My husband and I asked each other if there was any possible way we could bring a person who had never been to church before and have them feel comfortable, or get something out of a sermon like that, and our honest answer was no.  If any church, no matter the denomination, is not making an effort to fulfill the Great Commission then what is the point?

We really did try to stick it out with the SDA church simply from a place of comfort and familiarity, not really ever even analyzing possible disconnects we might have had with doctrine.  After being separated for some time now, there are definitely some red flags there as well that have affirmed our decision.  Ultimately we are loyal to God, not to the Adventist church.  The bottom line for us is that we need to be involved in a church that is doing something to reach lost people.

After deciding to leave that SDA church, we visited a non-denominational church 15 minutes from our house. It felt just like the first non-denominational church we had attended.  This one even had a Saturday service so we could still attend church on Sabbath.  We loved it.  The pastors there were actually friends with the pastor from the first church, interestingly.  We jumped on board with serving there, got very involved in the small group ministry, and overall felt like our void had been filled.

There were so many outreach opportunities at the new church you couldn’t possibly do them all – A back pack drive for local students, a food drive for the local food bank, a mobile meal packing event with an organization called Feed My Starving Children that sends meals to starving children all over the world, the church sponsors a village in Uganda and many members sponsor children in that village.  The church also sends a mission team every year to serve there.  They had another mission team go to Guatemala, we joined a team to help raise funds for a well in Uganda.  The church had a Celebrate Recovery program for people struggling with all kinds of addiction.  Only in these Bible churches had I ever heard of providing resources for people struggling with pornography addiction or substance abuse.  You mean to tell me people in church have real problems and the church can have resources in place to help them?  This was truly mind blowing to me. There was so much growth in that church they were struggling to keep up with it.  That’s what we wanted to be a part of.  We just want to make a difference.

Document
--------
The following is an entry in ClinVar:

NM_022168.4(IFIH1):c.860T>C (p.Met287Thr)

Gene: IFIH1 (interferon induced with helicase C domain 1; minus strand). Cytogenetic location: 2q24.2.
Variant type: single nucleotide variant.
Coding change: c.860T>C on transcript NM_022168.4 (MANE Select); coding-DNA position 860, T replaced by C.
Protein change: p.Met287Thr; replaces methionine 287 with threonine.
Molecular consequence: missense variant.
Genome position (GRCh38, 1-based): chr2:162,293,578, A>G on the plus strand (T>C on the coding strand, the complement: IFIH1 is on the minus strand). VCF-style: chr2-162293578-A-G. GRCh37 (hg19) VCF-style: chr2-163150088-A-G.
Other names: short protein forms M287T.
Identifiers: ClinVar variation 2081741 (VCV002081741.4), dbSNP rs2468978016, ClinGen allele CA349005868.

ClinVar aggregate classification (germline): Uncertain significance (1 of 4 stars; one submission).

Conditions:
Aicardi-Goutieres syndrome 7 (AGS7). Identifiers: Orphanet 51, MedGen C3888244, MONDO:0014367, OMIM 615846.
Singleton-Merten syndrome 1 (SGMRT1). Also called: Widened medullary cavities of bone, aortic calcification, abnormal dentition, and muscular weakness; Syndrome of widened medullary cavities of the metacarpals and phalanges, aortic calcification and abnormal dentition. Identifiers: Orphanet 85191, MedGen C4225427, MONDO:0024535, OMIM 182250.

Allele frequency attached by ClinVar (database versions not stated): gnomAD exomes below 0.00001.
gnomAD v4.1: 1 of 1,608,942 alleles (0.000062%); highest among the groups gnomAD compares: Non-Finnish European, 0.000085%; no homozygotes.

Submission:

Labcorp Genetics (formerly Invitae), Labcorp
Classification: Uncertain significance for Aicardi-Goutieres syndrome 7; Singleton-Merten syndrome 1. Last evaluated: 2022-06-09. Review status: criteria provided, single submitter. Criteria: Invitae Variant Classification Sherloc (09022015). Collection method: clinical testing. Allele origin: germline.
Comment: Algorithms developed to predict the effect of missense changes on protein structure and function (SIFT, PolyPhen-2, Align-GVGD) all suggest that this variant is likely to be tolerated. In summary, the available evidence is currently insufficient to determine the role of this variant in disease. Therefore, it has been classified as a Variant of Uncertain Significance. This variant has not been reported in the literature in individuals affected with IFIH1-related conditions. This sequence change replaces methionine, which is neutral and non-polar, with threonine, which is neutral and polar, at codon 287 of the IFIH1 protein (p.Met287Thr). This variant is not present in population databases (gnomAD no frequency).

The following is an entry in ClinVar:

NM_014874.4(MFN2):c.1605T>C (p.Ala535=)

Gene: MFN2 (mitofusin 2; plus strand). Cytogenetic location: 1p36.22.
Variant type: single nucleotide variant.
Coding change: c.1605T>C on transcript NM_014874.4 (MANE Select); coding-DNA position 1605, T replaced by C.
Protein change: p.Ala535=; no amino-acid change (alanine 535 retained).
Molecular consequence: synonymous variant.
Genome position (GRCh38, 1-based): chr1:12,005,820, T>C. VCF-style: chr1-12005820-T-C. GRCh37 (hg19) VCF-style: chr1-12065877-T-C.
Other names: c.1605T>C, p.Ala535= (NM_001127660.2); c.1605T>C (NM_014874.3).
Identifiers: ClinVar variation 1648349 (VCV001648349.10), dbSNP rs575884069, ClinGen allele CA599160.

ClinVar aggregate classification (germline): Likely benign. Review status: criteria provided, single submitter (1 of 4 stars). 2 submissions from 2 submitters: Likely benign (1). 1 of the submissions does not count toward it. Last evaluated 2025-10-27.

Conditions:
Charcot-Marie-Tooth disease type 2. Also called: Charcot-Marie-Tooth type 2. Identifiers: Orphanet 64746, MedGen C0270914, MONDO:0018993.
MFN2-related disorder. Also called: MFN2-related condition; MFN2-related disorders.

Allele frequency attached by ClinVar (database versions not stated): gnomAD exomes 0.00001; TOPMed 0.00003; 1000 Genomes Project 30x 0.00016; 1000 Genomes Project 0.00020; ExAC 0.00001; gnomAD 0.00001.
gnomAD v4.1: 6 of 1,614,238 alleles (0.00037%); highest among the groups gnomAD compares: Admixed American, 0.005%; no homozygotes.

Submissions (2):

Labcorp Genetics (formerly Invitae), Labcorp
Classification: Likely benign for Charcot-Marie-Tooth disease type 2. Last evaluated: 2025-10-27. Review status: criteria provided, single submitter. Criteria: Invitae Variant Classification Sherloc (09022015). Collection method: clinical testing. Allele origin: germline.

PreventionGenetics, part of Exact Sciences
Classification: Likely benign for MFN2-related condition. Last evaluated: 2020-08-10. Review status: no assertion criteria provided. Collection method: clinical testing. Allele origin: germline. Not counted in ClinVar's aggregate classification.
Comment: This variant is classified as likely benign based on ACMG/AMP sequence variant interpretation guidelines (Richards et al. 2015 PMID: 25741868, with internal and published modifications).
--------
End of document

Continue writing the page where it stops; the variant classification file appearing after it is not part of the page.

(Photo of an FMSC mobile meal packing event)

fmsc 2

We recently moved from VA to TX.  We were so sad to leave our church family in VA.  We really loved it.  Just for old times’ sake we tried a local SDA church here and this time we felt like the outsiders.  People were kind, but it was a traditional SDA church as described above.  God bless them.  I just know what’s right for me.  We tried four or five different local non-denominational churches.  I think we’d be happy to jump on board with any of them (except one pretty charismatic one that had barefoot people and lots of flag and ribbon waving which was a little overwhelming for us!)  The only way we made a decision was that one of the churches was particularly organized in their process for getting new people involved in the church and different ministries.  They have a system in place like clock work which we appreciated.  They are expecting growth and are prepared for it so we started the process of joining.  We’re taking membership classes now that end with you selecting an area of ministry to use your God given gifts to serve in. (Note the expectation to serve.  I really believe saved people who are unwilling to serve in a church are dead weight, no offense.)  They’ve grown from 80 to 2700 attendees in 8 years.  It’s not all about the numbers, but isn’t the point of the church to grow?  If it’s not to grow/reach lost people, then what is the point of any church?